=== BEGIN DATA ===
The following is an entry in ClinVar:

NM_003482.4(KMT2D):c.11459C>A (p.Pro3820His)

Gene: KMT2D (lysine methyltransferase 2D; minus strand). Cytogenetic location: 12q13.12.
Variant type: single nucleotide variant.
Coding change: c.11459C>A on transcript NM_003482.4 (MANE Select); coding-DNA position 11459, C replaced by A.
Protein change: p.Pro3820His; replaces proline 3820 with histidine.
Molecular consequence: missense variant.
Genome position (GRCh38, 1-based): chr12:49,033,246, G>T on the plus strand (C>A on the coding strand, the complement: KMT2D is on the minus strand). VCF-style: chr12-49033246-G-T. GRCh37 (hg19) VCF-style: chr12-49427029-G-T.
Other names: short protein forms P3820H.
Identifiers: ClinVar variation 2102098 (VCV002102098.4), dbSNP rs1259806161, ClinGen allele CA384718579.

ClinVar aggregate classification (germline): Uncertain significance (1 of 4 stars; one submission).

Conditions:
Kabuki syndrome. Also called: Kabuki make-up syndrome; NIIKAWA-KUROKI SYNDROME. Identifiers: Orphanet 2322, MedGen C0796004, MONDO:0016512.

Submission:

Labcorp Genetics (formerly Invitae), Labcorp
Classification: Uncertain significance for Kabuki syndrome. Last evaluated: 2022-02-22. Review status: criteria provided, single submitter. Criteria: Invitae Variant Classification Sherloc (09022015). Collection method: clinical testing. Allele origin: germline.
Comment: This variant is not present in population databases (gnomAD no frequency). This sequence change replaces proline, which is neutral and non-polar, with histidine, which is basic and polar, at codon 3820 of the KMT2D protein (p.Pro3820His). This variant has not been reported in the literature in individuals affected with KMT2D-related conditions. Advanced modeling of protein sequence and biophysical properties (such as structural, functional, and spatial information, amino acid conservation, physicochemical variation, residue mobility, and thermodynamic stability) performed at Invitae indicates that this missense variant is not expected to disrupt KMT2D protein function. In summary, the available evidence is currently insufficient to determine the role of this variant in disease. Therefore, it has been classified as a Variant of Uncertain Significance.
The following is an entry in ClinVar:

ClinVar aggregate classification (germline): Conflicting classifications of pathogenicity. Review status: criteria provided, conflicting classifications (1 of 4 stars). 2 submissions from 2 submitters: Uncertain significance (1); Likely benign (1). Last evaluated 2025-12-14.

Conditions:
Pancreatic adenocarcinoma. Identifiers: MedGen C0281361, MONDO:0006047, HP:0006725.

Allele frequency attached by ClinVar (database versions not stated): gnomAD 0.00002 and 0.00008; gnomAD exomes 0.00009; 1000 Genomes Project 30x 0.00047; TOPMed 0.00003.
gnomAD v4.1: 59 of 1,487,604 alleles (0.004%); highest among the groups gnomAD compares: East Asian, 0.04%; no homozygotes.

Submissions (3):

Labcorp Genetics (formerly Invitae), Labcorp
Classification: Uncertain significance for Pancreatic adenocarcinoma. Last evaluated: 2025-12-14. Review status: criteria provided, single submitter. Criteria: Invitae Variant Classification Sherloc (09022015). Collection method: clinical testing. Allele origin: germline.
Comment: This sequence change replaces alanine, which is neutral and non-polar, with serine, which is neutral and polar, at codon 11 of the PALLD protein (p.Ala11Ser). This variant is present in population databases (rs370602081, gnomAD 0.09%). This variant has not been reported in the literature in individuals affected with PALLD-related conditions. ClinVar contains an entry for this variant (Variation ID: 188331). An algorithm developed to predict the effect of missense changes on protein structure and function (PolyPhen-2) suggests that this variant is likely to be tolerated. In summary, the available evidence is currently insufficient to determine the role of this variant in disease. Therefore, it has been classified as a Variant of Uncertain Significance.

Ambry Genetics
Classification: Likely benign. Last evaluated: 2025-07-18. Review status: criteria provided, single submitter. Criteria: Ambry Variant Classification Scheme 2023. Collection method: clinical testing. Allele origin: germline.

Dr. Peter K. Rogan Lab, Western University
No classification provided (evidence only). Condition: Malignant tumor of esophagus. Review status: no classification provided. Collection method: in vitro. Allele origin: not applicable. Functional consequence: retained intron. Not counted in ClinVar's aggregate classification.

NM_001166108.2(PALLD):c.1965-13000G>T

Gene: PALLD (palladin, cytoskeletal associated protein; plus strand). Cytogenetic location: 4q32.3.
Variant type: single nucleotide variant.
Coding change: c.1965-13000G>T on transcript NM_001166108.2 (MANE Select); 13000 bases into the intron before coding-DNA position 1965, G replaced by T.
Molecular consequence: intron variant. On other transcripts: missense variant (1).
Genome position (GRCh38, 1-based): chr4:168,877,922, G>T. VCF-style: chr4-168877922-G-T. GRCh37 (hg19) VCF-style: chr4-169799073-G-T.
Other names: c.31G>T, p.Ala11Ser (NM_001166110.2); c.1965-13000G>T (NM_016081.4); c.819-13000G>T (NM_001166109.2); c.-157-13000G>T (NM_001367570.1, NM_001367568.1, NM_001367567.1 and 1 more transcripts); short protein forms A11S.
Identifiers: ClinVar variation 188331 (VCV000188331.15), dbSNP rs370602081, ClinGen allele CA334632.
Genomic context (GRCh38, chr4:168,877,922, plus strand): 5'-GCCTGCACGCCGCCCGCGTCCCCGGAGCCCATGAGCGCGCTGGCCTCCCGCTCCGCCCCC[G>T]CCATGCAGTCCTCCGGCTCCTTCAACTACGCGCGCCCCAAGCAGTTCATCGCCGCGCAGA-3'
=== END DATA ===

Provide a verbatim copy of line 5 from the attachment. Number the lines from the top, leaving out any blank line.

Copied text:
Coding change: c.11459C>A on transcript NM_003482.4 (MANE Select); coding-DNA position 11459, C replaced by A.